Published on September 25th, 2014 | by Chris Scott0
I’ve never met him, but I love Kevin Smith. I love his films. I love his Q&As. I love his podcasts. I love that the guy loves hockey, and comic books, and nearly every other geeky thing I enjoy. He seems like a super cool guy that you would like to hang out with. But like anyone, he’s not perfect. His films have missteps. He sometimes goes a bit too far in his talks to the point that you feel bad for his wife and kid. And well… he is a New Jersey Devils fan.
While making and promoting his last film, Red State, Smith lost his mind. He nearly flushed his entire career down the toilet in an act of rebellion against the movie industry that had given him his voice. He felt wronged by the systems and took it out on anyone he could. Movie executives, critics, even some of his fans came under fire. He became a Hollywood pariah that was too fat to fly and too far gone to get someone to finance his films. So he sat around getting baked, talking into a microphone daily via a series of podcasts. On these podcasts he talked about being done with filmmaking. Done with telling stories via that medium. He had lost his passion for the art form and was going to ride off into the sunset.
The funny thing about art though is that as an artist, you don’t get to just stop being one. Smith, by his own admission, isn’t a great filmmaker, but he is a great storyteller and through his podcasts, stories just kept coming out. On one of these podcasts, Smith and his longtime friend Scott Mosier talked about a weird advertisement where a landlord would grant a room in his house as long as the renter agreed to dress like a walrus. Smith thought this would make for a great movie, but no one would ever make it. He asked his legion of Twitter followers if they thought he should do it, and if so to tweet him #WalrusYes. Buoyed by the massive support, Smith took to scripting what would become Tusk.
While Tusk takes its inspiration from that weird quirky news story, it is a much darker and sinister tale than the one Smith and Mosier discussed. And because of that, Tusk is for all intents and purposes a horror film. Horror is uncharted territory for Smith who, for most of his career sans Red State, has made dialog-heavy comedies. That sense of comedic dialog is present in Tusk, mostly coming early on in the form of Wallace (Justin Long) and later by Inspector Guy Lapointe (Johnny Depp).
Wallace is an over-the-top podcaster that travels around looking for new things to make fun of with his buddy Teddy (Haley Joel Osment). Wallace heads to Canada to interview a guy that accidently cut off his leg playing with a katana but between Los Angeles and Manitoba, the interviewee kills himself. Wallace, left in Canada without a story, sees an advertisement in a bar bathroom proclaiming tales of adventure and sets out on a two-hour journey north to hear these tales and not go home empty-handed. The tales are spun by Howard Howe (Michael Parks), an eccentric old man in a wheel chair. Howe tells of being shipwrecked, rescued by a Walrus, and ultimately how he regrets having to eat his seafaring friend to stay alive. He also has more sinister motivations than just telling Wallace his story, and they mostly involve turning the snarky podcaster into a walrus. Parks is great as Howe and transitions from tired old man to a scheming mastermind with twisted visions that would make Human Centipede director Tom Six proud.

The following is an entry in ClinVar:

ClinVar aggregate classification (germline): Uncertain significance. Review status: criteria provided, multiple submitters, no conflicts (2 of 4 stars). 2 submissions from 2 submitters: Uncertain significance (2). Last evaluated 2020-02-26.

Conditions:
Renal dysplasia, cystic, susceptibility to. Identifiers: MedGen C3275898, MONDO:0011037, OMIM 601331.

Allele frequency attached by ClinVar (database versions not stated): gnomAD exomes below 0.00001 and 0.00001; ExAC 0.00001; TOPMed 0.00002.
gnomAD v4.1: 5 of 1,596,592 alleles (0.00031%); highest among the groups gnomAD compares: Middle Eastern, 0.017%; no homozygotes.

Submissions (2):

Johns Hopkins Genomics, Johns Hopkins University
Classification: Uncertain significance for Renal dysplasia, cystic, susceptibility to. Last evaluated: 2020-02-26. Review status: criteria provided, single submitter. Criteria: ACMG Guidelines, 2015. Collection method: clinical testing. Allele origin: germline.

Depp’s Guy Lapointe comes in to play after Wallace has been missing for a few days, and he sets out to help Teddy and Wallace’s girlfriend (Genesis Rodriguez) find their friend. Lapointe is a loon that believes a serial killer is loose in Canada, kidnapping people and turning them into monsters of sorts. He’s right, of course, but it is easy to see why no one would ever believe Lapointe because Depp plays him as completely crackpot. Depp’s performance is super enjoyable if utterly unnecessary to the overall story.
And this is the big problem with Tusk: too much of the story is unnecessary. While it is all enjoyable separately, when viewed as a whole, its pacing stutters quite a bit. Depp and Rodriguez both give great performances (Depp comedic, Rodriguez dramatic), but they don’t help to advance the story any. The same end point could have been achieved without them and would have made for a crisper, more-focused story. I assume some of this comes from Smith not truly understanding the horror genre and some of it comes from Smith, who also edited this film, not wanting to let go of anything in his return to feature filmmaking. As I said before: he isn’t a particularly great filmmaker.
Pacing issues aside, I enjoyed Tusk. It is equal parts funny and horrifying. The moment Howe reveals his masterpiece elicited a horrified laugh out of myself and nearly everyone else in the crowd. Am I supposed to laugh at it because it is pretty horrifying? But it looks so damn absurd… what to do?
For Smith, this conundrum is a win. Tusk is his best film in years, probably since Clerks II. It is a film that you can see he put himself into both creatively and figuratively. As a creator, he seems recharged. The dialog is tight and crisp, just like his best works, and he seems to revel in the challenge of telling a horror tale but on his terms. As a person, Smith seems to have come to grips with the way things are and be comfortable with who he is and doing what he does. Wallace’s character is very much Smith putting himself into the film and expressing his knowledge of his faults and weaknesses and embracing them. And by embracing them instead of trying to change them, he’s given his fans exactly what they want – Kevin Smith making Kevin Smith movies.